I have to say that as I continue reading this book and this new way of teaching for me, I am SOOOOOO excited!!! Here I am, going into my 18th year of teaching kindergarten and learning new ways to teach! Woo hoo!

I love teaching kids the right way to sit when they read. EEKK (elbows to elbows, knees to knees) is such a fun way to teach this concept - why didn't I think of this before? Mary from Sharing Kindergarten gave some fun ideas for making this type of reading fun which I am DEFINITELY going to implement. She said that she tells her students that as long as they are EEKK, they can be lying on their tummies, backs, or whatever way makes them feel comfortable. I like this; as long as they are quiet and engaged, what difference does it make what part of their body is touching the floor?

When reading to someone, it is suggested that one partner have a "check mark" to use when it is time to Check for Understanding. I like this idea because it gives the child who is not reading a job and a job keeps a child focused. So I guess I will be creating some kind of cute check mark and a cute container in which to store them!

A very interesting quote in the book is this: "Michael Grinder has helped us understand that the loudest voice in the room is the one that regulates the noise level." You know who that is, right? It is us - the teachers! That quote hit me like a firecracker! Here I am sitting at the reading table teaching a small group, using my normal voice, and expecting the rest of the class to use a voice quieter than mine??? One thing I often say is "Remember.....if I can hear your voice, you are talking too loud." Well, if my students can hear MY voice and they are NOT in my guided reading group, am I talking too loud? Of course and I plan to change this when school starts!

Once again, the book tells us to model, model, model - both incorrect and correct behavior. Our students are so little and we expect so much from them. They are certainly up to our expectations, but if we do not model those expectations, then many are destined to fail. The Sisters write that they take 20 days to teach expected behaviors. For kindergarten, I think it might take more than 20 days, but as long as they are learning and improving, I am not concerned if I get the routine going within those 20 days!

"Do you need coaching or time?" When students are reading to someone, they are taught to ask this question. I remember many days during our guided reading sessions when a child would be trying to figure out a word and someone else would say the word before they had a chance to say it. Teaching kids to ask this question first is an awesome way to give those kids who want to figure out a word more time as well as give a child a way out if they just cannot do it. The Sisters have a great strategy for kids to use when they are asked to coach;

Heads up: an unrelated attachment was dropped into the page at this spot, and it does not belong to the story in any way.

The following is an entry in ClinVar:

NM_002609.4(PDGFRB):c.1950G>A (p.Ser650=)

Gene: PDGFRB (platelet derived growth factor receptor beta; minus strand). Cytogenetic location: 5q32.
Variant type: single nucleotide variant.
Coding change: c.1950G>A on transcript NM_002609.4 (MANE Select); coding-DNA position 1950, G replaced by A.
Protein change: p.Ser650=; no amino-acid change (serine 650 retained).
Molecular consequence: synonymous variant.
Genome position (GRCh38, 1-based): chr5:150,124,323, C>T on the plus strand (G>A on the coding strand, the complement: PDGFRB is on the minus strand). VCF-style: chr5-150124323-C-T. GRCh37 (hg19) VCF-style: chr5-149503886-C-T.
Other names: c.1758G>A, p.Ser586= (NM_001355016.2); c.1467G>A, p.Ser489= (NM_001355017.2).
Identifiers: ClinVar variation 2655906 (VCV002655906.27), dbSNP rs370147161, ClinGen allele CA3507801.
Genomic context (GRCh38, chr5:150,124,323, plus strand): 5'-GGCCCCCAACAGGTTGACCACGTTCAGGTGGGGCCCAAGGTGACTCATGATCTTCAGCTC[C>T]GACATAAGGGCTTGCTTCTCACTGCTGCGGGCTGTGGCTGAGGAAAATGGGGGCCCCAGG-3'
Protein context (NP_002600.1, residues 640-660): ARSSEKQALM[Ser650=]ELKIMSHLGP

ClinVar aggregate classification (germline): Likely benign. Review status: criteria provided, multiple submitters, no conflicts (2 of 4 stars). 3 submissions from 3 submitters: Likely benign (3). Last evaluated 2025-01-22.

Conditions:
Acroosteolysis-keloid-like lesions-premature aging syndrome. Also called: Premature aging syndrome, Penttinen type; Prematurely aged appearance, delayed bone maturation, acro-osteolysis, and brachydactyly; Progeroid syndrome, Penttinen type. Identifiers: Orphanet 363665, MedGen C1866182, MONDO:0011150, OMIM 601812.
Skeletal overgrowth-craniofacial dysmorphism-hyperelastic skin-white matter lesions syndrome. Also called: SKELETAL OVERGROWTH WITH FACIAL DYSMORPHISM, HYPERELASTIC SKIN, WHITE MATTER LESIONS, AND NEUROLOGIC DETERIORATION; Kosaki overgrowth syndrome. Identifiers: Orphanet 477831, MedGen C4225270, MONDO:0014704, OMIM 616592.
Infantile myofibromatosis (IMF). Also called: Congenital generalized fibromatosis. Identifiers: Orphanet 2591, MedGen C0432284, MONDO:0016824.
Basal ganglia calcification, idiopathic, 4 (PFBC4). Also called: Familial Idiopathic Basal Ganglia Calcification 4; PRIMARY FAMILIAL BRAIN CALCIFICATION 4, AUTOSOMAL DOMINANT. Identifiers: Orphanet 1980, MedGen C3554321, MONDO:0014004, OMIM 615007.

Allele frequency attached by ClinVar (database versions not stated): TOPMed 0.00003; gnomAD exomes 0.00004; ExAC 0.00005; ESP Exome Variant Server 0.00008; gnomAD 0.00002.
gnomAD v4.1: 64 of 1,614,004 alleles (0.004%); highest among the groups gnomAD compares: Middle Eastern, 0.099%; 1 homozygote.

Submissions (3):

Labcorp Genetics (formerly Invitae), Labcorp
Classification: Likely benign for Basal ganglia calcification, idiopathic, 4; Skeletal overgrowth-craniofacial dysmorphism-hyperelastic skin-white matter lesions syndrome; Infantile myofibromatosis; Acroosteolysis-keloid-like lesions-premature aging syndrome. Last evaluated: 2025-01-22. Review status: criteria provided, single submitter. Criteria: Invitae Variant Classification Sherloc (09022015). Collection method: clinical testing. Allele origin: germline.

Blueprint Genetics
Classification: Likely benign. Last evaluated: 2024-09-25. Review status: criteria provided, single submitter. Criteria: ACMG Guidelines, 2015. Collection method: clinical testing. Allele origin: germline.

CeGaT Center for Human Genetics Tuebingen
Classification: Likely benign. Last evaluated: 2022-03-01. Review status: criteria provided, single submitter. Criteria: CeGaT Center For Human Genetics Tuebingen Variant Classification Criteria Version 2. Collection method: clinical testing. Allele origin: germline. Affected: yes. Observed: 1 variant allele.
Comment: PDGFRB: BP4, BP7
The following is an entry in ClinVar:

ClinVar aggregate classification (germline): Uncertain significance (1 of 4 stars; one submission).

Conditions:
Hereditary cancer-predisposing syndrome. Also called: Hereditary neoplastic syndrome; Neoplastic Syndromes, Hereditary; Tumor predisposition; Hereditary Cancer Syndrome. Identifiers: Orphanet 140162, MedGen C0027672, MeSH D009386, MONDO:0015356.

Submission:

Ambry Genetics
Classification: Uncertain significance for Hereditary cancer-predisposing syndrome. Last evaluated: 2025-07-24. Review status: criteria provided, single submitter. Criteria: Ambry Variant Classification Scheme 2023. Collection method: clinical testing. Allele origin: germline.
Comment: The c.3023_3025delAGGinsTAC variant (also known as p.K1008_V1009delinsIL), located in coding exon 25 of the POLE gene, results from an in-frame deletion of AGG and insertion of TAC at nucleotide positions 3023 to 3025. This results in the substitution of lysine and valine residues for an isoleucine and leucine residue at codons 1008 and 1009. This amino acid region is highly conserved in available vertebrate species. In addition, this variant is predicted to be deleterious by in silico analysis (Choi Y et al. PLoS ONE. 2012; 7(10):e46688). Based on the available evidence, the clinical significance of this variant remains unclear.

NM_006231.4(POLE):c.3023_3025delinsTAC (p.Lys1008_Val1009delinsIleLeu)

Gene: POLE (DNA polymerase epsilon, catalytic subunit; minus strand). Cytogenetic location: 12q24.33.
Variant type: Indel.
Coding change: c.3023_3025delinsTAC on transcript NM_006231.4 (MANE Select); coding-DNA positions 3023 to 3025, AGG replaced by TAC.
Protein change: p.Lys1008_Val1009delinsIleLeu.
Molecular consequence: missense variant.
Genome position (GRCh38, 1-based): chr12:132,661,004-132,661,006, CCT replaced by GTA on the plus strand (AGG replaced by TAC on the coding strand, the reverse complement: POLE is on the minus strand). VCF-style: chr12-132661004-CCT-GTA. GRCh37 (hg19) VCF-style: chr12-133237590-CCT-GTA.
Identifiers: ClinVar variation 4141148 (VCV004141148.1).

1.  Ask: What strategy have you used?
2.  Go back and reread.
3. Skip the word and go back. 
4.  Chunk sounds together.
5.  What word could fit here?
6.  Look at the pictures - the word is right here.
7.  I am going to sound this word out with you.
8.  I am going to tell you the word.

Do you see where "I am going to tell you the word" is located? It is at the very end! This is such a nice way to give struggling students some time and the higher level student a chance to "be the teacher." Great idea!! Another WOO HOO!


 I think this will one of the favorite parts of Daily 5 for my kinders. I have an older Mac laptop and an eMac in my classroom that I think I will use for stories. I also have a TON of storybooks and cassettes. Unfortunately once my cassette player gives out, that might be the end of my cassette stash! I am still debating how to use headphones!

Here is a picture of Martha's chart. Click on the picture to take you to her TPT store for the free download! Thank you Marsha!

Marsha also shared this link. I actually have used this before and it is pretty good. It is called Storyline online. Click the link and it will take you there. Then go to Marsha's blog where she has more ideas for gathering stories that children can listen to! She also has a great anchor chart with expectations for behavior during this part of the Daily 5. The nice thing about this part of the Daily 5 is the ability to differentiate. We will have to talk a lot about how to listen and follow along with the words. Marsha asked the question about reading response sheets. I DO plan to use these. I think it gives students a chance to show what they liked about the book as well as what they learned.